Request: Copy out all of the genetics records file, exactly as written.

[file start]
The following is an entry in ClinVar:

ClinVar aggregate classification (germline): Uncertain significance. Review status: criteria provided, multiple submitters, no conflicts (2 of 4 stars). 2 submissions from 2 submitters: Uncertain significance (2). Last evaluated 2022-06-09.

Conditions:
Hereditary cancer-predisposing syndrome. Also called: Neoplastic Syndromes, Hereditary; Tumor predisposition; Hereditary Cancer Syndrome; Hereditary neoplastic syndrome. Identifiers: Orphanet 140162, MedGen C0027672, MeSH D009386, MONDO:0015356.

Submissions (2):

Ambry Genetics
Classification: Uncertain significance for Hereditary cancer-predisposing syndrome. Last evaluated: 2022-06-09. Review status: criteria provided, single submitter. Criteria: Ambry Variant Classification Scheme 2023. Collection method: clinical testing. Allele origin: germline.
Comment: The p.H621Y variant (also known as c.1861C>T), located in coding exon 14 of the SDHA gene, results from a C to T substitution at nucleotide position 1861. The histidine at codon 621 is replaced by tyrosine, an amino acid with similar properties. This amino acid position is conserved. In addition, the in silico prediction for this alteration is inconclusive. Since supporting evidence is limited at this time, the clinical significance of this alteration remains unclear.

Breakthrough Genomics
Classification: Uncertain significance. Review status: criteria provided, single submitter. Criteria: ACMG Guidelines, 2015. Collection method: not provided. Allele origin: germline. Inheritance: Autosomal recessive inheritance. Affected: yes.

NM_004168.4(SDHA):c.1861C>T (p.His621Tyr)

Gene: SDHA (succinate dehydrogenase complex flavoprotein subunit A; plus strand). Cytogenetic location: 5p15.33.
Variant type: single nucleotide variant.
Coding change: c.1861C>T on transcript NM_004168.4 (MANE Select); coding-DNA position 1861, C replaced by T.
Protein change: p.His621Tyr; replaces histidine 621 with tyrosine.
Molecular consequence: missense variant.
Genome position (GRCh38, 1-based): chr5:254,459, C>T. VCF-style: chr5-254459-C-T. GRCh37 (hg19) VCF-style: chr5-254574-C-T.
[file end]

The following is an entry in ClinVar:

ClinVar aggregate classification (germline): Uncertain significance. Review status: criteria provided, multiple submitters, no conflicts (2 of 4 stars). 2 submissions from 2 submitters: Uncertain significance (2). Last evaluated 2022-06-09.

Conditions:
Hereditary cancer-predisposing syndrome. Also called: Neoplastic Syndromes, Hereditary; Tumor predisposition; Hereditary Cancer Syndrome; Hereditary neoplastic syndrome. Identifiers: Orphanet 140162, MedGen C0027672, MeSH D009386, MONDO:0015356.

Submissions (2):

Ambry Genetics
Classification: Uncertain significance for Hereditary cancer-predisposing syndrome. Last evaluated: 2022-06-09. Review status: criteria provided, single submitter. Criteria: Ambry Variant Classification Scheme 2023. Collection method: clinical testing. Allele origin: germline.
Comment: The p.H621Y variant (also known as c.1861C>T), located in coding exon 14 of the SDHA gene, results from a C to T substitution at nucleotide position 1861. The histidine at codon 621 is replaced by tyrosine, an amino acid with similar properties. This amino acid position is conserved. In addition, the in silico prediction for this alteration is inconclusive. Since supporting evidence is limited at this time, the clinical significance of this alteration remains unclear.

Breakthrough Genomics
Classification: Uncertain significance. Review status: criteria provided, single submitter. Criteria: ACMG Guidelines, 2015. Collection method: not provided. Allele origin: germline. Inheritance: Autosomal recessive inheritance. Affected: yes.

NM_004168.4(SDHA):c.1861C>T (p.His621Tyr)

Gene: SDHA (succinate dehydrogenase complex flavoprotein subunit A; plus strand). Cytogenetic location: 5p15.33.
Variant type: single nucleotide variant.
Coding change: c.1861C>T on transcript NM_004168.4 (MANE Select); coding-DNA position 1861, C replaced by T.
Protein change: p.His621Tyr; replaces histidine 621 with tyrosine.
Molecular consequence: missense variant.
Genome position (GRCh38, 1-based): chr5:254,459, C>T. VCF-style: chr5-254459-C-T. GRCh37 (hg19) VCF-style: chr5-254574-C-T.